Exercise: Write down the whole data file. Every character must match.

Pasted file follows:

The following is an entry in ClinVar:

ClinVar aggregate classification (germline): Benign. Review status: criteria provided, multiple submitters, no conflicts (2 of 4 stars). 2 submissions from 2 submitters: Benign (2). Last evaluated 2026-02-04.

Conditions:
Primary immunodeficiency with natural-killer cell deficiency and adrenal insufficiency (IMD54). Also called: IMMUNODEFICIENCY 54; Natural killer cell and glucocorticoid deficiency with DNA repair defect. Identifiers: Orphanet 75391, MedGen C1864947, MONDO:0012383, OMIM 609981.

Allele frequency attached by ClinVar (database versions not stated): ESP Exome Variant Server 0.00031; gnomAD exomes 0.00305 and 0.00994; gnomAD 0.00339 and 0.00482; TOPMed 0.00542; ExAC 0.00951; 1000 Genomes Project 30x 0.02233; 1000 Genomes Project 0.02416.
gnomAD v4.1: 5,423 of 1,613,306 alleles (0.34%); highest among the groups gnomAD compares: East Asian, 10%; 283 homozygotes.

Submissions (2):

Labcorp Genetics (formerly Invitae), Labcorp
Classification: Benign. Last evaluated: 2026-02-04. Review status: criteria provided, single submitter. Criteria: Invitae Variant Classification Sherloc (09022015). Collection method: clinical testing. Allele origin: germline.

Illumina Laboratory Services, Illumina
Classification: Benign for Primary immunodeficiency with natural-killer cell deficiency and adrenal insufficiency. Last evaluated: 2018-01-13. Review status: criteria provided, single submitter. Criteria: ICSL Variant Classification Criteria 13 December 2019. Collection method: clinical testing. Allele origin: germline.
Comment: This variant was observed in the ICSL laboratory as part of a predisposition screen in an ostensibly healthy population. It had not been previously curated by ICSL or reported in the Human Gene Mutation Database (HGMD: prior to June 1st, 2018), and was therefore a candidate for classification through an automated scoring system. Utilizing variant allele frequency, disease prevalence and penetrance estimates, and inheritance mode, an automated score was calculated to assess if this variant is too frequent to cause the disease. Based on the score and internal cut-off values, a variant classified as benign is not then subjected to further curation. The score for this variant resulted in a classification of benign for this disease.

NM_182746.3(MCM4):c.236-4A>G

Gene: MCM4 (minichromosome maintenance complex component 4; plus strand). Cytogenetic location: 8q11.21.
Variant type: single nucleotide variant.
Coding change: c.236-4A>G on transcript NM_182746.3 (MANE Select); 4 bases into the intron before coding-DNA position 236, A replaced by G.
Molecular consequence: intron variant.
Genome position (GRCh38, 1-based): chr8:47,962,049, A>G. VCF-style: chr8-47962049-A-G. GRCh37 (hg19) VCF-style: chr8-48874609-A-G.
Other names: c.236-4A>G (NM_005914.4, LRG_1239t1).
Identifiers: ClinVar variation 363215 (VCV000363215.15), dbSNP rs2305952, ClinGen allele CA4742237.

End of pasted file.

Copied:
The following is an entry in ClinVar:

ClinVar aggregate classification (germline): Benign. Review status: criteria provided, multiple submitters, no conflicts (2 of 4 stars). 2 submissions from 2 submitters: Benign (2). Last evaluated 2026-02-04.

Conditions:
Primary immunodeficiency with natural-killer cell deficiency and adrenal insufficiency (IMD54). Also called: IMMUNODEFICIENCY 54; Natural killer cell and glucocorticoid deficiency with DNA repair defect. Identifiers: Orphanet 75391, MedGen C1864947, MONDO:0012383, OMIM 609981.

Allele frequency attached by ClinVar (database versions not stated): ESP Exome Variant Server 0.00031; gnomAD exomes 0.00305 and 0.00994; gnomAD 0.00339 and 0.00482; TOPMed 0.00542; ExAC 0.00951; 1000 Genomes Project 30x 0.02233; 1000 Genomes Project 0.02416.
gnomAD v4.1: 5,423 of 1,613,306 alleles (0.34%); highest among the groups gnomAD compares: East Asian, 10%; 283 homozygotes.

Submissions (2):

Labcorp Genetics (formerly Invitae), Labcorp
Classification: Benign. Last evaluated: 2026-02-04. Review status: criteria provided, single submitter. Criteria: Invitae Variant Classification Sherloc (09022015). Collection method: clinical testing. Allele origin: germline.

Illumina Laboratory Services, Illumina
Classification: Benign for Primary immunodeficiency with natural-killer cell deficiency and adrenal insufficiency. Last evaluated: 2018-01-13. Review status: criteria provided, single submitter. Criteria: ICSL Variant Classification Criteria 13 December 2019. Collection method: clinical testing. Allele origin: germline.
Comment: This variant was observed in the ICSL laboratory as part of a predisposition screen in an ostensibly healthy population. It had not been previously curated by ICSL or reported in the Human Gene Mutation Database (HGMD: prior to June 1st, 2018), and was therefore a candidate for classification through an automated scoring system. Utilizing variant allele frequency, disease prevalence and penetrance estimates, and inheritance mode, an automated score was calculated to assess if this variant is too frequent to cause the disease. Based on the score and internal cut-off values, a variant classified as benign is not then subjected to further curation. The score for this variant resulted in a classification of benign for this disease.

NM_182746.3(MCM4):c.236-4A>G

Gene: MCM4 (minichromosome maintenance complex component 4; plus strand). Cytogenetic location: 8q11.21.
Variant type: single nucleotide variant.
Coding change: c.236-4A>G on transcript NM_182746.3 (MANE Select); 4 bases into the intron before coding-DNA position 236, A replaced by G.
Molecular consequence: intron variant.
Genome position (GRCh38, 1-based): chr8:47,962,049, A>G. VCF-style: chr8-47962049-A-G. GRCh37 (hg19) VCF-style: chr8-48874609-A-G.
Other names: c.236-4A>G (NM_005914.4, LRG_1239t1).
Identifiers: ClinVar variation 363215 (VCV000363215.15), dbSNP rs2305952, ClinGen allele CA4742237.